Finally, he wanted to get everyone on the same page with the, quote, unquote, "maximum pressure campaign against Iran." And this has been the lodestar of the Trump administration's foreign policy - is trying to change Iran's behavior, or if that doesn't work, change Iran's government. So he wanted to talk to, principally, Saudi Arabia, which is Iran's big historic enemy in the region, about, you know, the work they have to do there.
GROSS: Pompeo gave a speech in Cairo, which seemed to be a rebuttal to Obama's speech when Obama was in his early presidency and Obama addressed Muslims around the world. What did - what were the main takeaways of Pompeo's speech when he seemed to be rebutting Obama?
SCHWARTZ: Secretary Pompeo rebuked Obama for mischaracterizing the threat of terrorism and for saying that just a change in attitude could change the facts on the ground. That's a paraphrase. And he has a point in terms of what happened, you know, with the U.S. pulling out from Iraq under President Obama, and then subsequent to that, the rise of ISIS.
It was a very direct criticism of a previous administration, and it does set this sort of uncomfortable precedent where each new president comes in and just dumps on the one before. And I wonder what the - you know, if I were in the Egyptian government, I'd just be wondering, well, what's the next guy going to say, and how do I even know that there are any consistent people here who I can deal with?
Secretary Pompeo also rebuked Obama for being too apologetic about the Iraq invasion and not sort of just owning the goodness of the U.S. The title of the speech was "The U.S.: A Force For Good In The Middle East." And he was just saying, you know - the idea was that the U.S. - when the U.S. intervenes in the Middle East, good things happen, which is a little bit contrary to history.
It was also very contrary to a tweet that President Trump had issued a few weeks before saying that we're withdrawing from Syria. It was a very ironic moment, even as Secretary Pompeo was saying the U.S. is here for good. We're engaged. Our interventions are a force for good. Meanwhile, President Trump is saying, no, we're leaving. And that announcement took a lot of allies by surprise. And during the trip, Secretary Pompeo had a lot of explaining to do.
GROSS: Somebody who was seemingly leading the applause after the speech - you went over and introduced yourself to him. He was Joel Rosenberg.
SCHWARTZ: Yeah, he was sitting right behind me. He definitely led the applause. I was asked this by the checkers. I'm 100 percent certain about - that he led the applause after Secretary Pompeo praised President Sissi, the authoritarian ruler of Egypt, for his courage.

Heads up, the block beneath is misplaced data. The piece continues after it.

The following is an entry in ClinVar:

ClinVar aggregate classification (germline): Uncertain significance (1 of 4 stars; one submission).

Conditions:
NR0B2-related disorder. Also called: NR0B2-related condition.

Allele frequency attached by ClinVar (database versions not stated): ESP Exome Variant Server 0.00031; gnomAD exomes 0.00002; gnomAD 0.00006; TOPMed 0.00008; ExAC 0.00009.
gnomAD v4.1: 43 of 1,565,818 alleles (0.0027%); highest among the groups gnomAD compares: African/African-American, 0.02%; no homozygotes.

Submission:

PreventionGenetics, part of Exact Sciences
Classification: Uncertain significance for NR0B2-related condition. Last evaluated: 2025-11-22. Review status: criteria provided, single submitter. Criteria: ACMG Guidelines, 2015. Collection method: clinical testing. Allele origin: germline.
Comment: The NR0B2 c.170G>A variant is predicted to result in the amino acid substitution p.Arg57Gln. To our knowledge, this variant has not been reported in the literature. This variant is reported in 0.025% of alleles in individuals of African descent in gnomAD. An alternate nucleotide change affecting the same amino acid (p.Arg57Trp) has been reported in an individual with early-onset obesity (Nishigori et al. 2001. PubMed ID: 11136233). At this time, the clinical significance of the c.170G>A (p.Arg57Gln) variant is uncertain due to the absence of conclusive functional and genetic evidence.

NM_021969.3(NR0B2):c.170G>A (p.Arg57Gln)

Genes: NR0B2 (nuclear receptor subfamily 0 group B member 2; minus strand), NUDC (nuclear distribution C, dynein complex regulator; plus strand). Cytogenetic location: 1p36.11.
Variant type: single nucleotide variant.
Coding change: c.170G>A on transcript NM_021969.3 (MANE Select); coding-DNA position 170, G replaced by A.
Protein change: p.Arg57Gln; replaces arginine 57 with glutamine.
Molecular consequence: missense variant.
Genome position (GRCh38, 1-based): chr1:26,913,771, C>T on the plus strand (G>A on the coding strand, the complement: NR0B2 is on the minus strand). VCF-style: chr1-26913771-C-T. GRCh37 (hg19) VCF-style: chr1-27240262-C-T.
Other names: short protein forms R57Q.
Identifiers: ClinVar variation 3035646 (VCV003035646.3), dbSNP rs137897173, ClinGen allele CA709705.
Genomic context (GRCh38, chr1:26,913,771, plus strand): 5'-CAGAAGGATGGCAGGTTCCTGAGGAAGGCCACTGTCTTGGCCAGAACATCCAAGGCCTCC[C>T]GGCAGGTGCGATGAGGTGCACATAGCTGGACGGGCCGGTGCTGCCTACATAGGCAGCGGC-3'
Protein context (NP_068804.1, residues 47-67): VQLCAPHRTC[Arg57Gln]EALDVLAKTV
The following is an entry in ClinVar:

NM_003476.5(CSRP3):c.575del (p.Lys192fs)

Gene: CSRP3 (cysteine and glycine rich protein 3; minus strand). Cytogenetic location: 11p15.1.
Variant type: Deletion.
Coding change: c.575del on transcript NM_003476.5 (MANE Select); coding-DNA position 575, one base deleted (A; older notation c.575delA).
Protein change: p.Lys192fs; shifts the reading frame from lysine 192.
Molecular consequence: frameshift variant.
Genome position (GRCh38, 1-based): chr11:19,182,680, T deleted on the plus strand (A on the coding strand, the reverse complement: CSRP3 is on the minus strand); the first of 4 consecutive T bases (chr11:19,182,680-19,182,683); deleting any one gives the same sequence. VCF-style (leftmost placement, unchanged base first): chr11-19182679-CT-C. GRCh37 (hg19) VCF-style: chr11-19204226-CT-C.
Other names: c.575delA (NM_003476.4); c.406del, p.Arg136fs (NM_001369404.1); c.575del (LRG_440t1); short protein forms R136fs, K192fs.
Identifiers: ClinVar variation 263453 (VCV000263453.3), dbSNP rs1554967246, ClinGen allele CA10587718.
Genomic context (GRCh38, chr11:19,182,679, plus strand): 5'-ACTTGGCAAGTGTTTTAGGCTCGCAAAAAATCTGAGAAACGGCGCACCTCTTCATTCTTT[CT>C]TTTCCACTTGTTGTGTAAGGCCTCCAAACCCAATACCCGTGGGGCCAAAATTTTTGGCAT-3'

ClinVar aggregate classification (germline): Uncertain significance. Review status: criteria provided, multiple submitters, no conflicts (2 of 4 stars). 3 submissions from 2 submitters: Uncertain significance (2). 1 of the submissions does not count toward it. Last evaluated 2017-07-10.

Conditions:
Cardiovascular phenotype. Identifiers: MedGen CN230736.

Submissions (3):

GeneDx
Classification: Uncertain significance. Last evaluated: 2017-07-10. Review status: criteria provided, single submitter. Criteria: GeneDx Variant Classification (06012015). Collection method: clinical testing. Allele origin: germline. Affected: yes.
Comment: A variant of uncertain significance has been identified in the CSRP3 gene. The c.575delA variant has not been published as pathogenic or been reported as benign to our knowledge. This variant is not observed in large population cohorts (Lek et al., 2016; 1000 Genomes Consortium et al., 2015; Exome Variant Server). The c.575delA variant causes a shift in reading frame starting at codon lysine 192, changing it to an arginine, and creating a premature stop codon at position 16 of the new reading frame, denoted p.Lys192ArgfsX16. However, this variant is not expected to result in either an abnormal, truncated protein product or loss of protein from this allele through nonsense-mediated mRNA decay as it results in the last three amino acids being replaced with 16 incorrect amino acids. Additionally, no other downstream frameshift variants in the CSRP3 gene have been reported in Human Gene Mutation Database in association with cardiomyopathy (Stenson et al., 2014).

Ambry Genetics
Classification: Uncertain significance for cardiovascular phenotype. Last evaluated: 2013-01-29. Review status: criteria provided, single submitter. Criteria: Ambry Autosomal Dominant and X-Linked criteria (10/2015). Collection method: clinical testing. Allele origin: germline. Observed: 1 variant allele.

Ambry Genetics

GROSS: OK. So you introduced yourself to Joel Rosenberg and wanted to find out more about him. So he's an author, and he is an evangelical. Describe his books.
SCHWARTZ: So he writes books. Some of his books are about analyzing current events in the Middle East and talking about the root causes of terrorism. Other of his books are sort of - he has other books that are more in this sort of science fiction realm of - but it's almost like religious science fiction about prophecies and things that might happen...
GROSS: In the end times.
SCHWARTZ: Yeah. He's also got books that are similar to the "Left Behind" series. They're literature about prophecy - biblical prophecy about the end of the world taking place on Earth. And then he even has at least one book called "Epicenter" where those two things intersect and where - you know, where Joel is sort of locating signs that the end of the world could be, might be eminent, you know, in - within the realm of current events.
And this is something that he's talked about on Fox News. He's linked events unfolding on the ground in Syria with verses from Jeremiah. And so he's very interested in reading current events through the Bible.
GROSS: Through the lens of the Bible.
SCHWARTZ: Through the lens of the Bible and through - and particularly with respect to the Middle East, and particularly the parts of the Bible that deal with the end of the world.
GROSS: So what's his relationship to Pompeo?
SCHWARTZ: The two men met when Pompeo was in Congress. Pompeo's staff reached out to Rosenberg and said that Pompeo was a fan of Rosenberg's books. They've stayed in touch since then. I think they met a few times. And Rosenberg, by all lights, is extremely influential. He lives in Jerusalem. Vice President Pence has shown him around the White House. He's also met with the king of Jordan.
And so, you know, some of the stuff he hears from these guys, these leaders of governments, filters back into his books. So (laughter) his books actually do have a lot of juicy, current stuff in them because he really is up to date with what's happening on the ground.
GROSS: So Rosenberg writes a lot about the rapture in fictional work. And Pompeo has referred to the rapture in at least one speech. He was speaking at a church and quoted or referred to the pastor Terry Fox, who had invited him there. And Pompeo said, we will continue to fight these battles. It's a never-ending struggle until that moment, folks, that Pastor Fox spoke about, until the rapture.
Do you have any sense of how much Pompeo believes that the rapture is imminent, that the end times are imminent? And if he does believe that, if it has any effect on his politics?
SCHWARTZ: I asked Secretary Pompeo this question, whether there was an intersection at all between, you know, his reading of the Bible and his reading the end times and his policy in the Middle East, and he really did not want to address it in a yes-or-no way. He talked about the Bible being a big influence on him.